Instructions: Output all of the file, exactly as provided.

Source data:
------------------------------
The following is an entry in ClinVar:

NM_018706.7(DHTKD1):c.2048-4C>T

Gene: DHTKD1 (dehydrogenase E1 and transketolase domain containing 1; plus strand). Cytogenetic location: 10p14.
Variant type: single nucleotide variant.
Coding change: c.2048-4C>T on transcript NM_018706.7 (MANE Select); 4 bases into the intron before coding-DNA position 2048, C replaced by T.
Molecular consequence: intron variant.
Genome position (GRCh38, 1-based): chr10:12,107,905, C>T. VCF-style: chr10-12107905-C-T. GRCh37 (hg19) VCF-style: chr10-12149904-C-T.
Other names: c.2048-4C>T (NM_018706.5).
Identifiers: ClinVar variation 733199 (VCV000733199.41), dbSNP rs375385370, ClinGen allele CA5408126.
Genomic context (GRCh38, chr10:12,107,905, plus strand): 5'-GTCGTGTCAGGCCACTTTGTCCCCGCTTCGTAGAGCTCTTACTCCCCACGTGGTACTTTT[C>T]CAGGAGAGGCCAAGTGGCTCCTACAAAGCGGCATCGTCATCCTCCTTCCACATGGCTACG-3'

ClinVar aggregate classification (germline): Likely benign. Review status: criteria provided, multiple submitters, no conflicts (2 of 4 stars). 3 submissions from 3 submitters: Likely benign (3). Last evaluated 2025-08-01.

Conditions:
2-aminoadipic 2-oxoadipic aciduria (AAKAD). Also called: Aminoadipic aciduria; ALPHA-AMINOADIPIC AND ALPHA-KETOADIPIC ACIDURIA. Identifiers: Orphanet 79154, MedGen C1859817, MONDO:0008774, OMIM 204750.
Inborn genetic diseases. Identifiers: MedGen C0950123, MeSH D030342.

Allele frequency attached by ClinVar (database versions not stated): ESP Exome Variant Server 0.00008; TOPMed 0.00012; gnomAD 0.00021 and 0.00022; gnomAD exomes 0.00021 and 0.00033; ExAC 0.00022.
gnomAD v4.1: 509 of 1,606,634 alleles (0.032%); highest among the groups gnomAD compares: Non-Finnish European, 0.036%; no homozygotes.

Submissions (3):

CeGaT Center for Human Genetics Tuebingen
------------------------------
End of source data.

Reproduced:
The following is an entry in ClinVar:

NM_018706.7(DHTKD1):c.2048-4C>T

Gene: DHTKD1 (dehydrogenase E1 and transketolase domain containing 1; plus strand). Cytogenetic location: 10p14.
Variant type: single nucleotide variant.
Coding change: c.2048-4C>T on transcript NM_018706.7 (MANE Select); 4 bases into the intron before coding-DNA position 2048, C replaced by T.
Molecular consequence: intron variant.
Genome position (GRCh38, 1-based): chr10:12,107,905, C>T. VCF-style: chr10-12107905-C-T. GRCh37 (hg19) VCF-style: chr10-12149904-C-T.
Other names: c.2048-4C>T (NM_018706.5).
Identifiers: ClinVar variation 733199 (VCV000733199.41), dbSNP rs375385370, ClinGen allele CA5408126.
Genomic context (GRCh38, chr10:12,107,905, plus strand): 5'-GTCGTGTCAGGCCACTTTGTCCCCGCTTCGTAGAGCTCTTACTCCCCACGTGGTACTTTT[C>T]CAGGAGAGGCCAAGTGGCTCCTACAAAGCGGCATCGTCATCCTCCTTCCACATGGCTACG-3'

ClinVar aggregate classification (germline): Likely benign. Review status: criteria provided, multiple submitters, no conflicts (2 of 4 stars). 3 submissions from 3 submitters: Likely benign (3). Last evaluated 2025-08-01.

Conditions:
2-aminoadipic 2-oxoadipic aciduria (AAKAD). Also called: Aminoadipic aciduria; ALPHA-AMINOADIPIC AND ALPHA-KETOADIPIC ACIDURIA. Identifiers: Orphanet 79154, MedGen C1859817, MONDO:0008774, OMIM 204750.
Inborn genetic diseases. Identifiers: MedGen C0950123, MeSH D030342.

Allele frequency attached by ClinVar (database versions not stated): ESP Exome Variant Server 0.00008; TOPMed 0.00012; gnomAD 0.00021 and 0.00022; gnomAD exomes 0.00021 and 0.00033; ExAC 0.00022.
gnomAD v4.1: 509 of 1,606,634 alleles (0.032%); highest among the groups gnomAD compares: Non-Finnish European, 0.036%; no homozygotes.

Submissions (3):

CeGaT Center for Human Genetics Tuebingen